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Meta Quest 2 — Advanced All-In-One Virtual Reality Headset — 128 GB

Platform : Electronic Game, Not Machine Specific
4.7 out of 5 stars 8,580 ratings

Headset Only
  • Buy Meta Quest 2. Get Beat Saber
  • Get the hit VR rhythm game included when you buy Meta Quest 2**
  • Keep your experience smooth and seamless, even as high-speed action unfolds around you, with a super-fast processor and high-resolution display
  • Experience total immersion with 3D positional audio, hand tracking and haptic feedback, working together to make virtual worlds feel real
  • Explore an expanding universe of over 250 titles across gaming, fitness, social/multiplayer and entertainment, including exclusive blockbuster releases and totally unique VR experiences
  • Travel universes in blockbuster fantasies, scare yourself witless in horror adventures or collaborate with colleagues in innovative workspaces
  • Come together in incredible social spaces and multiplayer arenas as you take in live events with friends and family, find your new workout crew or join quests with fellow adventurers

Product details

  • Batteries ‏ : ‎ 4 AA batteries required. (included)
  • Rated ‏ : ‎ Ages 3 and Over
  • Language ‏ : ‎ English
  • Product Dimensions ‏ : ‎ 26 x 18.7 x 12.6 cm; 1.76 Kilograms
  • Release date ‏ : ‎ 24 Aug. 2021
  • ASIN ‏ : ‎ B0973RP7H3
  • Item model number ‏ : ‎ 899-00187-02
  • Customer reviews:
    4.7 out of 5 stars 8,580 ratings

Product guides and documents

Product description

Product Description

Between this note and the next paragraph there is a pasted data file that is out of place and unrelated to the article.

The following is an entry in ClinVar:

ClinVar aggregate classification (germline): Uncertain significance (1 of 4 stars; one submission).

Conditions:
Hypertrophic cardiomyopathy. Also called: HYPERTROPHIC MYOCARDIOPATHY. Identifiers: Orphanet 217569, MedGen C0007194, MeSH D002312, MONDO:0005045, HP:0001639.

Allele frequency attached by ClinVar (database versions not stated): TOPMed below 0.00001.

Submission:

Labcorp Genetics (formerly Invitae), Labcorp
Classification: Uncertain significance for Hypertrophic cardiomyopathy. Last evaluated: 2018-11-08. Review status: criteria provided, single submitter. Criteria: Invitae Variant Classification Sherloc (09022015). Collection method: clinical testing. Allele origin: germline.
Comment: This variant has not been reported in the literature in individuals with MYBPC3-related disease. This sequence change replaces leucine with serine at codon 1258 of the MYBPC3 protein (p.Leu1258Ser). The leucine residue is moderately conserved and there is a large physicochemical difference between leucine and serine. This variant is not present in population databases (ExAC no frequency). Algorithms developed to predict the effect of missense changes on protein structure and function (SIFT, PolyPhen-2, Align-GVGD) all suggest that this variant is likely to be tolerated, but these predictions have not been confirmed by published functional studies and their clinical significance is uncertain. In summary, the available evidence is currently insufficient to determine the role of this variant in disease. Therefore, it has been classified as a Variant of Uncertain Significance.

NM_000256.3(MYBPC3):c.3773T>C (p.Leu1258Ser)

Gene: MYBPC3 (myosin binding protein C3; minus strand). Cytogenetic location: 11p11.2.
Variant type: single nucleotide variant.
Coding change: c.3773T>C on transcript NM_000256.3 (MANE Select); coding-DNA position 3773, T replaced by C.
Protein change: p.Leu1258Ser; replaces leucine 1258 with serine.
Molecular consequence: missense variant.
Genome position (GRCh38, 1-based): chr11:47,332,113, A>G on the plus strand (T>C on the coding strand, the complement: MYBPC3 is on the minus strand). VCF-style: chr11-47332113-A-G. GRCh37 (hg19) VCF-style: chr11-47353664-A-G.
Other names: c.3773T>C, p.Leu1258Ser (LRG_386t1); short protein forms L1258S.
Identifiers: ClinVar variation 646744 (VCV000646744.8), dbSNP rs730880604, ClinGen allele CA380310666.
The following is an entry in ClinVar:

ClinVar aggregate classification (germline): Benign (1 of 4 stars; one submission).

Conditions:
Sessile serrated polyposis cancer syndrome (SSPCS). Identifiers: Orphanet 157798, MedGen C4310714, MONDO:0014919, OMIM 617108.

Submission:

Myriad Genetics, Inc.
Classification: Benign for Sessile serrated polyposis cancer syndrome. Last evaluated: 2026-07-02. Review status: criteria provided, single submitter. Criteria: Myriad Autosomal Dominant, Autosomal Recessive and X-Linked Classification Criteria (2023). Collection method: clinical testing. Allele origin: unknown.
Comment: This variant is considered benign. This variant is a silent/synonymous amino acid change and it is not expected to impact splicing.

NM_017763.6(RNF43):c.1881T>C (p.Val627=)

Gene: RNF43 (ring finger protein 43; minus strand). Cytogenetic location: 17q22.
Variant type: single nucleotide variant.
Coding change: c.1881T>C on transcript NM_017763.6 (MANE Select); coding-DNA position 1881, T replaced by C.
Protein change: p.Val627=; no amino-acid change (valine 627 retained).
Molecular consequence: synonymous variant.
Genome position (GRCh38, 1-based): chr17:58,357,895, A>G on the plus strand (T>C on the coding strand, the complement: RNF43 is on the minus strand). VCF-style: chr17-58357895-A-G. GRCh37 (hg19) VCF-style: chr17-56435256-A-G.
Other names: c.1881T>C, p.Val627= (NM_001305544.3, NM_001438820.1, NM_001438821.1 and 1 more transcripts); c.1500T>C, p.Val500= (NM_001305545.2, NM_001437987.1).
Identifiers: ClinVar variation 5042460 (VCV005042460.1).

Quest 2 is the all-in-one system that truly sets you free to roam in VR. With no wires or cables to limit your experience, simply put on the headset, draw out your play space, and jump into fully immersive, imagination-defying worlds. A super-fast processor and high-resolution display help to keep your experience smooth and seamless, even as high-speed action unfolds around you. 3D positional audio, hand tracking and haptic feedback make virtual worlds feel real. A built-in battery lets you explore further for longer as you discover a growing library of over 350 titles across gaming, social/multiplayer, fitness and entertainment. Incredible social spaces and multiplayer arenas let you meet, play and build communities with people from all over the world. Travel universes in blockbuster fantasies, scare yourself witless in horror adventures or collaborate with colleagues in innovative workspaces. Sit front row with friends and family at movies and live events, find your new workout crew or join quests with fellow adventurers. And you can access over 1,000 titles in the Rift library by connecting your VR headset to a gaming-compatible computer (PC and cable sold separately). Let your friends and family into your VR world by casting your experience to compatible TVs and other screens. And anywhere you go in the real world, you can take your lightweight, portable Quest 2 with you.* For ages 13 and up only. *Requires mobile device, wifi and companion app for setup. Account registration required.